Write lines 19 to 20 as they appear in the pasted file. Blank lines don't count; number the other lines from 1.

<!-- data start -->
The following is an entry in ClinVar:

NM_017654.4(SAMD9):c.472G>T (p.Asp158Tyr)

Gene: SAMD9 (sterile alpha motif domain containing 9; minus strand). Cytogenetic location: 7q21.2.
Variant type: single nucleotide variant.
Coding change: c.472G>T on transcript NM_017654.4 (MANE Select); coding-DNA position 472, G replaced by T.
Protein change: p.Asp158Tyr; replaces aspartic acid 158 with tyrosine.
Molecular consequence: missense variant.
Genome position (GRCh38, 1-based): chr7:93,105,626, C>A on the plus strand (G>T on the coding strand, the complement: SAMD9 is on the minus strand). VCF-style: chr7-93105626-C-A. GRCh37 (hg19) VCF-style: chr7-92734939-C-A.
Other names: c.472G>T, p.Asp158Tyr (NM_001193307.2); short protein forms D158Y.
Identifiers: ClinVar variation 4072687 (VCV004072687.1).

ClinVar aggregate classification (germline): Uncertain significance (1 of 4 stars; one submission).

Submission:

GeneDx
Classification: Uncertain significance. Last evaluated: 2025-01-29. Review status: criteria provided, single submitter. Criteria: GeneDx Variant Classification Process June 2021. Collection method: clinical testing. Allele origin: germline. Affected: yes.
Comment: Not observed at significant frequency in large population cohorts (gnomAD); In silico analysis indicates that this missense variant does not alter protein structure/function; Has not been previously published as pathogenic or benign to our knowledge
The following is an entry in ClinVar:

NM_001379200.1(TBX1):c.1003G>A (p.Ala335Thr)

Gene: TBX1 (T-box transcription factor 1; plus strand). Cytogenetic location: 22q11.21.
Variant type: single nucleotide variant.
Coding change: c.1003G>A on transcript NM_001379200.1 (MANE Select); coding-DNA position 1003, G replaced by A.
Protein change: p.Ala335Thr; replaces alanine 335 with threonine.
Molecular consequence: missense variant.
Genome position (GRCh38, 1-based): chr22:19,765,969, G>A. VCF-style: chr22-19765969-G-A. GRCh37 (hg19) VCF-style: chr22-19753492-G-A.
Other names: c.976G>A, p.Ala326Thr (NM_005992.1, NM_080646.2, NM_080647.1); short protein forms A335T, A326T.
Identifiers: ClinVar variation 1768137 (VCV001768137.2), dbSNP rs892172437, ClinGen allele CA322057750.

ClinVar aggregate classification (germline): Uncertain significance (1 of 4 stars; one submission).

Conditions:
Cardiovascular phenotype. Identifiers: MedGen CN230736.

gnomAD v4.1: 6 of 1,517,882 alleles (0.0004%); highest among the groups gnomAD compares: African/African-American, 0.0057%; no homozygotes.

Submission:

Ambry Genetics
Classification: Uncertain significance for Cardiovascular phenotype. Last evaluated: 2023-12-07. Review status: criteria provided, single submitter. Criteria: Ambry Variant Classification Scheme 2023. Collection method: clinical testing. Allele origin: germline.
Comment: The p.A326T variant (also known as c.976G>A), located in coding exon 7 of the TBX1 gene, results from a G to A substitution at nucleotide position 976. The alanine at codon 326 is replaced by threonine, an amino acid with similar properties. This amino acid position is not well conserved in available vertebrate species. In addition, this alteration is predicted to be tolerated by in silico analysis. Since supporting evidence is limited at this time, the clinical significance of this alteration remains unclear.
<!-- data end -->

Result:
Variant type: single nucleotide variant.
Coding change: c.1003G>A on transcript NM_001379200.1 (MANE Select); coding-DNA position 1003, G replaced by A.